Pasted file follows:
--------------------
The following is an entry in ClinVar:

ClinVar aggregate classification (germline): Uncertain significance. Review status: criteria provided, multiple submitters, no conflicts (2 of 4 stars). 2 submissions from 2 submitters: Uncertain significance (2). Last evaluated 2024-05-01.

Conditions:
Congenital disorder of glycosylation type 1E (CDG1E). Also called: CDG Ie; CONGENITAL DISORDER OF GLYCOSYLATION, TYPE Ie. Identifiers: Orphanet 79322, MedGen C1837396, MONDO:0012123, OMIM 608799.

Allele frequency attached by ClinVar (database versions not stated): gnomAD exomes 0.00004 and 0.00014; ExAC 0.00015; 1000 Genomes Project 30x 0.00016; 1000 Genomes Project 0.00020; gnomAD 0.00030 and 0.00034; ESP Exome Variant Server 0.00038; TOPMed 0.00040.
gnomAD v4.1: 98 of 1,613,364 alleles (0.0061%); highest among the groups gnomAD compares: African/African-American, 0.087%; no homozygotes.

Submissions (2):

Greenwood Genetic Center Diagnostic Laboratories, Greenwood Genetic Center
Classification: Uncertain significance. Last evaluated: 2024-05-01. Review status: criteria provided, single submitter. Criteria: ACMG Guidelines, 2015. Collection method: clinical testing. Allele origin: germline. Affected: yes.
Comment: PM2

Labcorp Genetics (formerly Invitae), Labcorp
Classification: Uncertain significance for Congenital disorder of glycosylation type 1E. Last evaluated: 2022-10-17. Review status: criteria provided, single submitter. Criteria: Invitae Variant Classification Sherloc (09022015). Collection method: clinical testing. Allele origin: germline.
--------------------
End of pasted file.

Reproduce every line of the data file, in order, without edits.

The following is an entry in ClinVar:

ClinVar aggregate classification (germline): Uncertain significance. Review status: criteria provided, multiple submitters, no conflicts (2 of 4 stars). 2 submissions from 2 submitters: Uncertain significance (2). Last evaluated 2024-05-01.

Conditions:
Congenital disorder of glycosylation type 1E (CDG1E). Also called: CDG Ie; CONGENITAL DISORDER OF GLYCOSYLATION, TYPE Ie. Identifiers: Orphanet 79322, MedGen C1837396, MONDO:0012123, OMIM 608799.

Allele frequency attached by ClinVar (database versions not stated): gnomAD exomes 0.00004 and 0.00014; ExAC 0.00015; 1000 Genomes Project 30x 0.00016; 1000 Genomes Project 0.00020; gnomAD 0.00030 and 0.00034; ESP Exome Variant Server 0.00038; TOPMed 0.00040.
gnomAD v4.1: 98 of 1,613,364 alleles (0.0061%); highest among the groups gnomAD compares: African/African-American, 0.087%; no homozygotes.

Submissions (2):

Greenwood Genetic Center Diagnostic Laboratories, Greenwood Genetic Center
Classification: Uncertain significance. Last evaluated: 2024-05-01. Review status: criteria provided, single submitter. Criteria: ACMG Guidelines, 2015. Collection method: clinical testing. Allele origin: germline. Affected: yes.
Comment: PM2

Labcorp Genetics (formerly Invitae), Labcorp
Classification: Uncertain significance for Congenital disorder of glycosylation type 1E. Last evaluated: 2022-10-17. Review status: criteria provided, single submitter. Criteria: Invitae Variant Classification Sherloc (09022015). Collection method: clinical testing. Allele origin: germline.